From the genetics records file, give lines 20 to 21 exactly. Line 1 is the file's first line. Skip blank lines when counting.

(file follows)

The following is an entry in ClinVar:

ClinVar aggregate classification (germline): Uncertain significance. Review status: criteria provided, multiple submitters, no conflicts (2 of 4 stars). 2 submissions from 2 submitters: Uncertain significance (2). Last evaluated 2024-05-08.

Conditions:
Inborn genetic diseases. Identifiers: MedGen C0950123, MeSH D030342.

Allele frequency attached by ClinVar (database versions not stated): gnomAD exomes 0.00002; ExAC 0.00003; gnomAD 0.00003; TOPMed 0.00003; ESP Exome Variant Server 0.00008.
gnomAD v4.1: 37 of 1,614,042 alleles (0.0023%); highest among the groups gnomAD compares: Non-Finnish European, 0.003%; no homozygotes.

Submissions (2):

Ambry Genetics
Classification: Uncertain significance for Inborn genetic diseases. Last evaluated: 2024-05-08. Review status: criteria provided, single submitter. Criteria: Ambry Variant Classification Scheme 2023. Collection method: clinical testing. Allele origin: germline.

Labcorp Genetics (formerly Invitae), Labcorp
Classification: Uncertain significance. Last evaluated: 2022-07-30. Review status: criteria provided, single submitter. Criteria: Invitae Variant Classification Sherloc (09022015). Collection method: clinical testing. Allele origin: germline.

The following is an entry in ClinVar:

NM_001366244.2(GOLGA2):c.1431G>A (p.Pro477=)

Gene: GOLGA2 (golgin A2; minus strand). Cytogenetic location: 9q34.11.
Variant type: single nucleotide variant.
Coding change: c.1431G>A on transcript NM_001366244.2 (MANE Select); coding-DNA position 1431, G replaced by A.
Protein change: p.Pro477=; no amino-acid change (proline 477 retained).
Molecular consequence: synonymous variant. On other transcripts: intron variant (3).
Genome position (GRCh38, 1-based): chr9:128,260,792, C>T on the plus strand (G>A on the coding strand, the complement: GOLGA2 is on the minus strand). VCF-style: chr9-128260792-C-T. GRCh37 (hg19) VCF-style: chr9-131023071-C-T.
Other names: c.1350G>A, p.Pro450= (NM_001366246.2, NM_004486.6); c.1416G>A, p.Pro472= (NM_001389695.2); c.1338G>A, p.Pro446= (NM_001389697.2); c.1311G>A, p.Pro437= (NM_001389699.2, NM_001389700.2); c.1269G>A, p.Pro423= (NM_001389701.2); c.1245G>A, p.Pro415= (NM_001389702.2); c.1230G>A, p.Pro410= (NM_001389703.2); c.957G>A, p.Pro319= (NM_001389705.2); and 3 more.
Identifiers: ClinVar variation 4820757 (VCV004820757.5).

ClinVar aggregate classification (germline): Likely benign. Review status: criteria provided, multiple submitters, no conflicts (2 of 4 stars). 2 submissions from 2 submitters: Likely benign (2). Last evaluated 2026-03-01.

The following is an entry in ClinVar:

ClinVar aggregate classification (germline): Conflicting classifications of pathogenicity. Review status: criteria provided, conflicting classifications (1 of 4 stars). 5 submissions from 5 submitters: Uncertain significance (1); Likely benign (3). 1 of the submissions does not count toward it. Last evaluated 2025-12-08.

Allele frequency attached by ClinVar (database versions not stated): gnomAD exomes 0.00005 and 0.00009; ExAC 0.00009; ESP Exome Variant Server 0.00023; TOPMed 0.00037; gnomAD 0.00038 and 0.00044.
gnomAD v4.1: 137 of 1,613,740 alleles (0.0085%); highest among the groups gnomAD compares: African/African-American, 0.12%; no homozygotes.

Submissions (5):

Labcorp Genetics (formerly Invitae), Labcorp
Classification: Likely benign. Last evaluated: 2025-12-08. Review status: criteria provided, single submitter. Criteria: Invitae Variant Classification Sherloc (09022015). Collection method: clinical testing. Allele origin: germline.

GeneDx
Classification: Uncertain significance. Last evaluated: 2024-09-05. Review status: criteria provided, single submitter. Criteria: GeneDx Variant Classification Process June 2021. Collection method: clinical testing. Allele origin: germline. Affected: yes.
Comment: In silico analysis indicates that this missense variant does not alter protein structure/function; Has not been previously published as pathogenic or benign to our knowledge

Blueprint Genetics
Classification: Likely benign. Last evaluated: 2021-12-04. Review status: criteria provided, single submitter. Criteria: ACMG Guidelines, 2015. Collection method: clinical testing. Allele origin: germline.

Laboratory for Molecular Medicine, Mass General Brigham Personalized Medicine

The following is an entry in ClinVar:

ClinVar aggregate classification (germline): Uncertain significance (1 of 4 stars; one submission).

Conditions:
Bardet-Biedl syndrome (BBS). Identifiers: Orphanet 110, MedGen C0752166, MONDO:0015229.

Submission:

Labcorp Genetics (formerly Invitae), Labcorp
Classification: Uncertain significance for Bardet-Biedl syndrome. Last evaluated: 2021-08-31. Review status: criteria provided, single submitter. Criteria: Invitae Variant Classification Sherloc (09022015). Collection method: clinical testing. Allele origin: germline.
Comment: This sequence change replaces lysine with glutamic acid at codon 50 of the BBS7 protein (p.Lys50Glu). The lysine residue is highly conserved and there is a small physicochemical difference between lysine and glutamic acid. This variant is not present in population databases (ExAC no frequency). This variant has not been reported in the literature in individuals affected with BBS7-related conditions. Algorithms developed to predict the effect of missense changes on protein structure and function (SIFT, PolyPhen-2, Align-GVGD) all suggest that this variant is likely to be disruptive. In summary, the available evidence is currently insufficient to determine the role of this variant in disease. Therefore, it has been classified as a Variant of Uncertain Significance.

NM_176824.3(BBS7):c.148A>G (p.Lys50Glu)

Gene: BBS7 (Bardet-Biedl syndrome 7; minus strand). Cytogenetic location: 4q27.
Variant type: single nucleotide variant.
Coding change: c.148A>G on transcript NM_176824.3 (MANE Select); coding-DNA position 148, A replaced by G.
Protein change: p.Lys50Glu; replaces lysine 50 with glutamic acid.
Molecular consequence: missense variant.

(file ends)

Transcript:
Other names: c.1350G>A, p.Pro450= (NM_001366246.2, NM_004486.6); c.1416G>A, p.Pro472= (NM_001389695.2); c.1338G>A, p.Pro446= (NM_001389697.2); c.1311G>A, p.Pro437= (NM_001389699.2, NM_001389700.2); c.1269G>A, p.Pro423= (NM_001389701.2); c.1245G>A, p.Pro415= (NM_001389702.2); c.1230G>A, p.Pro410= (NM_001389703.2); c.957G>A, p.Pro319= (NM_001389705.2); and 3 more.
Identifiers: ClinVar variation 4820757 (VCV004820757.5).